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Fighting back: How Newcastle City kept its season alive

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Newcastle City players almost didn’t take to the field this AFL season.

COVID-19 put a stop to several revenue streams that make playing possible, such as fundraising events like pub raffles, trivia nights and, the best of all, karaoke.

Newcastle City Vice President Courtney Knight said it was losing the club’s major sponsor that hit the hardest.

“The Commonwealth Hotel was our major sponsor and, because the pubs had been closed, they couldn’t sponsor us this season,” he said.

The club also took into account the loss it would record from its usual match day revenue due to limited home games, such as vehicle entry fees, canteen takings, and spectator fees.

“It’s had a significant effect on the club and we were looking to fill a hole of about $30,000 to $40,000,” Knight said.

“We were at risk of not being able to conduct footy, so we sat down as a committee and devised a plan to bridge that revenue gap, and our answer was the raffle.”

The Toyota Good for Footy raffle has been helping grassroots football clubs since 2015, with 100% of the funds raised going directly to each club involved.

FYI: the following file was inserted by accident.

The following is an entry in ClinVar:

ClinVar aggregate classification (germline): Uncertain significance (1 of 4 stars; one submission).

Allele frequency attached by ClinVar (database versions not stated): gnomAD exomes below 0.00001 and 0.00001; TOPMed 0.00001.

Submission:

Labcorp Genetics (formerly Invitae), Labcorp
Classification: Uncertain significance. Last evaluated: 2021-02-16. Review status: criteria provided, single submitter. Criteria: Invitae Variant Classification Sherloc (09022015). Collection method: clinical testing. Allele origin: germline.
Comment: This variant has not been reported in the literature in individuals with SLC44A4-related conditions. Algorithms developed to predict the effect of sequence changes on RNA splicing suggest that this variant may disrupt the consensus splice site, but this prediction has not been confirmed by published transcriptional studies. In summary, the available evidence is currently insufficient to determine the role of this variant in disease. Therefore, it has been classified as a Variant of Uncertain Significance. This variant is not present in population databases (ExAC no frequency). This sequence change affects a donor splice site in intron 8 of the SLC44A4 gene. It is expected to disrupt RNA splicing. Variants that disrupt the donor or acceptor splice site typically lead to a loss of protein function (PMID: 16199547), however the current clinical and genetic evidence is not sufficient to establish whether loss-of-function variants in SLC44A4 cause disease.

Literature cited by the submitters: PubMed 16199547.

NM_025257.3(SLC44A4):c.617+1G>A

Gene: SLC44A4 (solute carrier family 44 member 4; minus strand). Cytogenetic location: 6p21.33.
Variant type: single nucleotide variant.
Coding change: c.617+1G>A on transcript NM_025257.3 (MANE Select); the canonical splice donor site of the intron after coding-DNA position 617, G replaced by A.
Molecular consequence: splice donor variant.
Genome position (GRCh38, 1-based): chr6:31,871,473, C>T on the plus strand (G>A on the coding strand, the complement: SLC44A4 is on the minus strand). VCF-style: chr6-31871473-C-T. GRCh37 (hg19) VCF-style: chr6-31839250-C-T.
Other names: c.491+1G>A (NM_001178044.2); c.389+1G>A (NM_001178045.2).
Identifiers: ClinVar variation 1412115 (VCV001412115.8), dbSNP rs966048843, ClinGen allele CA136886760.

Prizes include Toyota vehicles, with four given away nationally, along with coaching clinics with star players and signed memorabilia.

“To have the raffle has been a positive for us and a get out of jail free card,” Knight said.

“If it wasn’t for it, we wouldn’t be able to hold footy this year.”

So far, in the highest ever call to arms the club has seen, it’s raised $12,000.

The money has gone towards operational costs such as ground hire, uniforms, trainers, physios, and new equipment.

“In the past, we typically used the money from the raffle for things we were saving towards that were part of our strategic plan, like our electronic scoreboard, goal post pads, and carpet and paint in the clubrooms,” he said.

With 150 senior players and 400 juniors registered this season, finances aside, things have still been challenging for the club.

“The raffle allowed us to concentrate on footy and what we are doing on the field and not stress too much off field, but the impact of COVID-19 has been huge, not just financially,” Knight said.

“We’ve had to buy hygiene products, split training sessions, schedule different times and access to the grounds.

“It’s been an onerous burden on the club – it’s necessary and we support the direction, but that’s not to say it’s been easy, it’s been hard to manage.”

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